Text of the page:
Samara has a fascinating backstory. She's been hunting one of her three vampire daughters across the universe for hundreds of years, and now enforces the pious rules of her order with lethal force. This is great for driving plot, especially when her laws clash with the local customs of the planet you're exploring, but her personality has been entirely subsumed by the code.

Her outlook and actions are bound to a list of rules that she can never break, and she'll tell you that relentlessly during your observation deck chats during Mass Effect 2. She's a boring space paladin. You're interacting with dogma, rather than a person, which means there can be no evolution to your friendship with her. She could kill a dozen enemies in seconds with her mind, but ended up leaving her to her cross-legged meditation in the observation bay. I think we both preferred it that way.


Samuel Roberts
Loves... Varric (Dragon Age)
Varric wins out for me because he s the closest your main character gets to an actual best buddy in a BioWare title (other than maybe Garrus in Mass Effect). He s just good to have around, and also has the interesting distinction of being one of Dragon Age II s narrators, so his perception of Hawke is oddly important to me as a player. I love that he frequently refers to his crossbow, Bianca, in third person a la Jayne s gun Vera in Firefly (but slightly less silly), and that he s technically spent years in Kirkwall s pub, The Hanged Man, by the end of Dragon Age II.

Controversially, I think Dragon Age II might have my favourite set of companions or possibly tying with Mass Effect 2. I must point out, though, that picking one BioWare companion I love is nearly impossible. I have a list of twelve names here that I ll spare you from, but the thought of Varric being around again in Inquisition is pretty exciting to me.

Hates... James Vega (Mass Effect)
James Vega is an easy target for least likeable BioWare companion he s not that bad, and I wouldn t say I hate him by any stretch. I think it s because I got it into my head that he was a cipher for Call of Duty players picking up Mass Effect for the first time with the third instalment, and couldn t handle sci-fi unless they had a way in via standard soldier guy.

That was a bit too harsh, and I think Freddie Prinze Jr does a fine job with the character s performance, but aside from beating him up in the shuttle bay of the Normandy, I can t recall enjoying his company that much. I just don t need someone being that grumpy on my Normandy. I would have put up a sign, politely asking that anybody trying to brood sexily on my ship has to get off at the next civilised star port. I ve been saving the party sequence from the DLC Mass Effect 3: Citadel until I m finally ready to say goodbye to Mass Effect, and I m told Vega s attendance is mandatory. Aww.


Phil Savage
Loves... Garrus (Mass Effect)
Characters my character has loved in BioWare games: Aerie, L'iara, Thane and Alistair. But the character I loved was never a romantic possibly. Well, technically he was in Mass Effect 3. What I mean to say is that he was never a romantic possibility for my Shepard. Like Sam with DA2's Varric, Garrus filled the role of best pal. By Mass Effect 2, he's reinvented himself in Shepard's image, and that leads to a common understanding between the two. He's got his shit together, even when he hasn't.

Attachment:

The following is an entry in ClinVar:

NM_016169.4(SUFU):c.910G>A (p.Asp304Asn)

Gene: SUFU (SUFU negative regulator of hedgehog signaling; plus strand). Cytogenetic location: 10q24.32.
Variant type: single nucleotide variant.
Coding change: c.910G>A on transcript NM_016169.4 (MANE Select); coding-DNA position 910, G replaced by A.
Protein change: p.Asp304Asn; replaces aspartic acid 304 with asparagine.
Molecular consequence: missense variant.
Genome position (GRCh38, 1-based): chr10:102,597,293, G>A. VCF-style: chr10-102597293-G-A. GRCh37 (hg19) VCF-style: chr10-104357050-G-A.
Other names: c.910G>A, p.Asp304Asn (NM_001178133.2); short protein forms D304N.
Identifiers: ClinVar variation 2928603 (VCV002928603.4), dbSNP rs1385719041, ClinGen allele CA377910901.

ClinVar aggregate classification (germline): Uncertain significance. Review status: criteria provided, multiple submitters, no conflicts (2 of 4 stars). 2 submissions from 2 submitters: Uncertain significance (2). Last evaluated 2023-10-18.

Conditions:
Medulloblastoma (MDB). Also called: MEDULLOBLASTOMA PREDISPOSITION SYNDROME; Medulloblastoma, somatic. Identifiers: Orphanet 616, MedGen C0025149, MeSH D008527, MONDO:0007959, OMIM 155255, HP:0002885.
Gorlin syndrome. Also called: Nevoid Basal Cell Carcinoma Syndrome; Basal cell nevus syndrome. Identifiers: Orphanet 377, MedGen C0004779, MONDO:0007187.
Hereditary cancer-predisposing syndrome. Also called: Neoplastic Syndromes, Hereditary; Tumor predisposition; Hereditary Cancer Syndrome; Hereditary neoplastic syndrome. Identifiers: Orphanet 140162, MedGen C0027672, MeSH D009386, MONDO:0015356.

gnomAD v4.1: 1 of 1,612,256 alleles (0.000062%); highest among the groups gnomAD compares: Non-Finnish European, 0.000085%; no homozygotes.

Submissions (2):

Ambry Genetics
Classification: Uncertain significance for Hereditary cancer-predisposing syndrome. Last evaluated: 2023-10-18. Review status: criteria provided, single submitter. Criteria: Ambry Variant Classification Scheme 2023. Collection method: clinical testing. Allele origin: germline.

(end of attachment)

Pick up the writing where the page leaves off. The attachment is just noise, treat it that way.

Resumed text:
Many have criticised Mass Effect 3's actual ending. The truth is it was a game filled with endings, and many of them were note perfect. Garrus's ending takes place before the final battle, shooting cans with Shepard at the top of the Citadel's Presidium. It's a scene laced with humour, rivalry, sadness and, yes, friendship. The best way to remember BioWare's best companion.

Hates... Khalid (Baldur's Gate)
Poor Khalid. You didn't really deserve to die every time I played Baldur's Gate. You were, I guess, fine. Adequate. Non-offensively present. My disdain for your life is really down to the way the first BG handled party members. Many of them were paired up their inseparable buddy being a requirement to them joining your adventure.

If you wanted Jaheira, you had to take Khalid, and, in a game filled with interesting characters and variables, I really didn't want to waste one of my five companion slots on the cowardly complaining of an effete fighter. And so you were sent to your certain death; one of the few ways you could part these pairings without pissing their partner off. It was an inelegant solution, but a necessary one. BioWare, it seems, agreed, and in Baldur's Gate 2 they removed such dependencies. They, like me, killed Khalid off.


Ben Griffin
Loves... Thane Krios (Mass Effect)
Everything about Thane is fascinating. He s a Drell, a reptilian species rescued from their dying planet by the Hanar. Unfortunately Drell aren t suited to their new world s humidity, and many develop a respiratory disease called Kepral's Syndrome. Thane has it, and he agrees to Shepard s suicide mission as a gesture of penance. He s an assassin, you see, and thanks to his photographic memory an adaptation to an environment where Drell must remember the location of resources across vast distances Thane involuntarily relives his kills in vivid detail.

This weighs heavily on his conscience, and it s not unusual to catch him praying in his private quarters. I never feel more badass than rocking up to the Citadel with Thane. I remember him once commenting on the 14 flaws in C-Sec security that a skilled assassin could exploit, and how eight of them were there ten years ago.

Hates... Kaiden Alenko
Who? Ohhh yeah, that guy. That s the reaction Kaidan Alenko usually garners, for me the only forgettable companion in the Mass Effect games. Just look at his boring face. In a galaxy featuring psychic purple jellies, bright blue seductresses, and monotone elephant men, here s this...dude. His backstory is dull a biotic born into a military family and his conversations with the captain are unremarkable. I guess he s just too similar to male Shepard, his role already served.